For video, I need two of the three below – the boats  and one of the washing machine ones. I think my preference is for the blue fairy and the way she becomes visible/invisible depending on whether the laundry is there to define her or not. The sequencing will start with the power socket, then the video of the boats I think, jpgs as shown below with a llaundry video to follow the laundry dial shot.

 

 

For the jpgs, I have listed them below and indicated where I need to make a choice between different versions of the same shot.

 

Photographing the unseen – a diversion

 

 

Photographing guilt. It’s such a no-brainer for me that I can’t believe it didn’t occur to me until now. Single-use plastics, outgrown clothes (hers and mine), gifts that are no longer needed, broken toys, broken promises. Not being a working mum, not volunteering at school, not doing my daily yoga practice, not being up to date on my coursework, not cooking enough, drinking too much, sleeping too little…

Today is meant to be a study day. My den is so full of stuff that I can’t work in there, even if the desk was clear.  My daughter, 9, had cleared out her room and much of the stuff had ended up in my room awaiting processing. She said it was rubbish, I wasn’t sure. Indecision, there’s another invisible thing to photograph. The situation is similar in the garage and the nagging background voice to do a couple of tip runs became a yell. I still managed to make a brew and procrastinate motivate myself with a 90 minute Netflix documentary on minimalism however (those who know me are probably snorting out their coffee at this point). Anyway, wired, encouraged, guilty-feeling and only slightly cynical I loaded the car and set off.

The local tip has been refurbished. There is a place for everything. I photographed my way through two car-loads, much to the bemusement of the site monitors and other users. Guilt is unseen, and so is our waste, discreetly dropped into containers and we return home to our decluttered spaces with little thought as to the load that we’ve just handed the environment.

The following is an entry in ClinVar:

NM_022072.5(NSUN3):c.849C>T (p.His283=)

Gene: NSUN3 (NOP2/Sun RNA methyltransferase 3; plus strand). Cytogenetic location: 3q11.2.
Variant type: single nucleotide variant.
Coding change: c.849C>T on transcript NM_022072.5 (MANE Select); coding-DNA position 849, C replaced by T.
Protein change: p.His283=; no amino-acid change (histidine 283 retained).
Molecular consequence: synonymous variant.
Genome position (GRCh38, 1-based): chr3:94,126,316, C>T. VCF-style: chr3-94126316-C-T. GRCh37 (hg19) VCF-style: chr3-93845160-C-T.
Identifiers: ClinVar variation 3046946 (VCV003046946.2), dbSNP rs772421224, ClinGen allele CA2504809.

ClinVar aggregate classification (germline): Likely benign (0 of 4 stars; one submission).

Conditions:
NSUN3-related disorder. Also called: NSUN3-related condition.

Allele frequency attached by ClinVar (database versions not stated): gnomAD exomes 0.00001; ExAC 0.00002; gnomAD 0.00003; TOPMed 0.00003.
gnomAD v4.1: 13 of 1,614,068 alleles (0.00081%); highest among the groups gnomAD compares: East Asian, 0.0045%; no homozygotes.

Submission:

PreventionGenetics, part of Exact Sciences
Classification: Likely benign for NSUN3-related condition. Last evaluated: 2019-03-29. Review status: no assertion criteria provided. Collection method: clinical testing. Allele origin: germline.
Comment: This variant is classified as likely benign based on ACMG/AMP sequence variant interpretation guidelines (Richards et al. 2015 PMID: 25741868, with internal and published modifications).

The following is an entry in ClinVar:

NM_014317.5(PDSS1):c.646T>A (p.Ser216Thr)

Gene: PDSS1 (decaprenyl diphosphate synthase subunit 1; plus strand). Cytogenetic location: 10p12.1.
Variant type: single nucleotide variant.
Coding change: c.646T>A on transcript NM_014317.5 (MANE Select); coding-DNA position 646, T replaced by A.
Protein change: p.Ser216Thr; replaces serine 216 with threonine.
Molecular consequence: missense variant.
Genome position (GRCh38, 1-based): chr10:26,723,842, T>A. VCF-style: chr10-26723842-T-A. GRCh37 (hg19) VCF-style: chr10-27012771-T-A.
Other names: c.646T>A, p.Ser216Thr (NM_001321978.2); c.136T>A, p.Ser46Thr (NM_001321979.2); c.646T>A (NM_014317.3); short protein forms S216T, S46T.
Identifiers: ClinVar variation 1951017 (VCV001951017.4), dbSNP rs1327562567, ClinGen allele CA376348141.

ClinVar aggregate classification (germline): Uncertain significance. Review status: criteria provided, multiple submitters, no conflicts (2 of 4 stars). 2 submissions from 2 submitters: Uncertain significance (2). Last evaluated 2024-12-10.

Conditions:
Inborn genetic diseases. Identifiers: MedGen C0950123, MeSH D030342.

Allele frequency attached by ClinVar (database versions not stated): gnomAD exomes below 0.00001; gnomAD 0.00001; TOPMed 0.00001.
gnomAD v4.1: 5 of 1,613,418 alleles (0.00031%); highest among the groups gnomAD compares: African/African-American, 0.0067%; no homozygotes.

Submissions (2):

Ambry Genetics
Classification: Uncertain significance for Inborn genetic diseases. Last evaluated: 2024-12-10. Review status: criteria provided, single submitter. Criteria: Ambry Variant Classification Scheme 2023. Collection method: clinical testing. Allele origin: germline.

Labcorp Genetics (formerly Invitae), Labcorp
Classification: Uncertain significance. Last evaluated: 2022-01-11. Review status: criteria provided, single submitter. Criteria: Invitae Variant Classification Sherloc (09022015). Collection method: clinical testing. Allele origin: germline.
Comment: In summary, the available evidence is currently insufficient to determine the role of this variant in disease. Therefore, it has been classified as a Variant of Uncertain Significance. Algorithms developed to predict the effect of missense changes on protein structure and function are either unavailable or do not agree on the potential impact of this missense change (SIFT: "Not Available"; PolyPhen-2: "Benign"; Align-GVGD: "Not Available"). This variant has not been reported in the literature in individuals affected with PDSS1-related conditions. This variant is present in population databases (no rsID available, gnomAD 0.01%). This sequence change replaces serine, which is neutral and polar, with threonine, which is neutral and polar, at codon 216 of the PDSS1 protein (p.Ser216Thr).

Confronting and owning my own waste. It’s rather easier to photograph other people’s litter on pavements and beaches to be honest. I’m interested in the tidal flow of stuff into and out of my home. I feel guilty about waste in so many ways. Should I be selling stuff on eBay, discreetly stressing that the car seat has barely been out of the garage let alone involved in any bumps? Should I have found the pedal that fell off the much-loved and outgrown trike and see if I could re-home it somewhere? The plastic, that despite hundreds of uses as cups, potties, etc will sit in landfill beyond Blythe’s own lifetime? Should I have had another child, to get another cycle of use from these plastics (clearly that’s not an argument that holds up to rational scrutiny). The steam generator, achingly expensive, that died two months past the expiry of its guarantee. Should I at least have tried to get it repaired? The internet said no. The clothes that I worry will end up on a huge mountain of waste in the Philippines with children Blythe’s age picking through it trying to make a living. The endless drawings that she doesn’t want to keep, stages in her own creative journey, yet I can’t bring myself to photograph and release them to another life.

Presenting these for review. They might replace the fairies. They are straight from the camera, unprocessed as yet.

A2 Photographing the unseen

Having restarted working after a break I was surprised to see that I was just one exercise away from A2. I had encountered the Cottingley Fairies once again over Christmas – that hoax made by two young cousins in 1917 (one of whom worked for a photographer). The photographs sparked the attention of Conan Doyle, and the girls made further work using cameras given to them. The work was submitted to various technical experts for feedback, and one of the photographic companies commented that it was indeed a true record of whatever was in front of the camera at the time. Following on from Two Sides of the Story, this really made me think. The work was a true record of what was in front of the camera at the time, but that may or may have been fairies.